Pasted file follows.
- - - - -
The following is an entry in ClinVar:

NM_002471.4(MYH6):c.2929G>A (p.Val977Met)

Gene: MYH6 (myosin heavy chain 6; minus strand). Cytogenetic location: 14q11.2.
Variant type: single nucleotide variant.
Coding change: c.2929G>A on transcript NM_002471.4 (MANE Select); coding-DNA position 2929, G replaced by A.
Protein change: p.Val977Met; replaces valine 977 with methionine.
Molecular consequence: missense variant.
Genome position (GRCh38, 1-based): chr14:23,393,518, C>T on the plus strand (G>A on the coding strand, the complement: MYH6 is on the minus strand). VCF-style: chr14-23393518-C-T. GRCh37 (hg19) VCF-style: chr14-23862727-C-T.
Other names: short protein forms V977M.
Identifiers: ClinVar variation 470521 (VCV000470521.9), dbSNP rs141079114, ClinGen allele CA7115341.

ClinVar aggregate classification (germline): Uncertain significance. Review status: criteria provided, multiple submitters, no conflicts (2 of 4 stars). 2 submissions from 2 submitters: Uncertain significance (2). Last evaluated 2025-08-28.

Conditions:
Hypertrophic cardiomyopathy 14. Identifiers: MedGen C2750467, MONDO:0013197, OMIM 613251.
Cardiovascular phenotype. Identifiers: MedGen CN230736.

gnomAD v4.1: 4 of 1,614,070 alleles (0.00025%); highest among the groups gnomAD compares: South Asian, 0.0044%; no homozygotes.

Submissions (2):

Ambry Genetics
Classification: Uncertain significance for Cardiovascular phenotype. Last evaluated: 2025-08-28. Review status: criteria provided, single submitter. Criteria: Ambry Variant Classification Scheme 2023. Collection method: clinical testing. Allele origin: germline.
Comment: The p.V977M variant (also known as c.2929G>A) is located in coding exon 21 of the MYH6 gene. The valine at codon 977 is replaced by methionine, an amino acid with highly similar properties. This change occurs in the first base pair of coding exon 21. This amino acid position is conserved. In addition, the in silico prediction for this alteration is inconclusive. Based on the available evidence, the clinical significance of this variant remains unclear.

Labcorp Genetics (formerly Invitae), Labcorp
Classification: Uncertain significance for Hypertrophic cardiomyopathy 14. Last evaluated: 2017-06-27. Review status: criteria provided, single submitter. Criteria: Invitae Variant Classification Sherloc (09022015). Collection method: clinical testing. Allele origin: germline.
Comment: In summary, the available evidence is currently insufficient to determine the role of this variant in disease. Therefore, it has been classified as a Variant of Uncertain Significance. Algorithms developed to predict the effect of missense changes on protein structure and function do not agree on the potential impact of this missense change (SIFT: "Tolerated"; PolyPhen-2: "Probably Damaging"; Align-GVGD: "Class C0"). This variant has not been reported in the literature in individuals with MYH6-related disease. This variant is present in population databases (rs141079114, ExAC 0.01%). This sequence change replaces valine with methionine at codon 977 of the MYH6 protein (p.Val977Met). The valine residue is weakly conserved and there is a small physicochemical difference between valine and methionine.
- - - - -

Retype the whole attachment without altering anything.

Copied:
The following is an entry in ClinVar:

NM_002471.4(MYH6):c.2929G>A (p.Val977Met)

Gene: MYH6 (myosin heavy chain 6; minus strand). Cytogenetic location: 14q11.2.
Variant type: single nucleotide variant.
Coding change: c.2929G>A on transcript NM_002471.4 (MANE Select); coding-DNA position 2929, G replaced by A.
Protein change: p.Val977Met; replaces valine 977 with methionine.
Molecular consequence: missense variant.
Genome position (GRCh38, 1-based): chr14:23,393,518, C>T on the plus strand (G>A on the coding strand, the complement: MYH6 is on the minus strand). VCF-style: chr14-23393518-C-T. GRCh37 (hg19) VCF-style: chr14-23862727-C-T.
Other names: short protein forms V977M.
Identifiers: ClinVar variation 470521 (VCV000470521.9), dbSNP rs141079114, ClinGen allele CA7115341.

ClinVar aggregate classification (germline): Uncertain significance. Review status: criteria provided, multiple submitters, no conflicts (2 of 4 stars). 2 submissions from 2 submitters: Uncertain significance (2). Last evaluated 2025-08-28.

Conditions:
Hypertrophic cardiomyopathy 14. Identifiers: MedGen C2750467, MONDO:0013197, OMIM 613251.
Cardiovascular phenotype. Identifiers: MedGen CN230736.

gnomAD v4.1: 4 of 1,614,070 alleles (0.00025%); highest among the groups gnomAD compares: South Asian, 0.0044%; no homozygotes.

Submissions (2):

Ambry Genetics
Classification: Uncertain significance for Cardiovascular phenotype. Last evaluated: 2025-08-28. Review status: criteria provided, single submitter. Criteria: Ambry Variant Classification Scheme 2023. Collection method: clinical testing. Allele origin: germline.
Comment: The p.V977M variant (also known as c.2929G>A) is located in coding exon 21 of the MYH6 gene. The valine at codon 977 is replaced by methionine, an amino acid with highly similar properties. This change occurs in the first base pair of coding exon 21. This amino acid position is conserved. In addition, the in silico prediction for this alteration is inconclusive. Based on the available evidence, the clinical significance of this variant remains unclear.

Labcorp Genetics (formerly Invitae), Labcorp
Classification: Uncertain significance for Hypertrophic cardiomyopathy 14. Last evaluated: 2017-06-27. Review status: criteria provided, single submitter. Criteria: Invitae Variant Classification Sherloc (09022015). Collection method: clinical testing. Allele origin: germline.
Comment: In summary, the available evidence is currently insufficient to determine the role of this variant in disease. Therefore, it has been classified as a Variant of Uncertain Significance. Algorithms developed to predict the effect of missense changes on protein structure and function do not agree on the potential impact of this missense change (SIFT: "Tolerated"; PolyPhen-2: "Probably Damaging"; Align-GVGD: "Class C0"). This variant has not been reported in the literature in individuals with MYH6-related disease. This variant is present in population databases (rs141079114, ExAC 0.01%). This sequence change replaces valine with methionine at codon 977 of the MYH6 protein (p.Val977Met). The valine residue is weakly conserved and there is a small physicochemical difference between valine and methionine.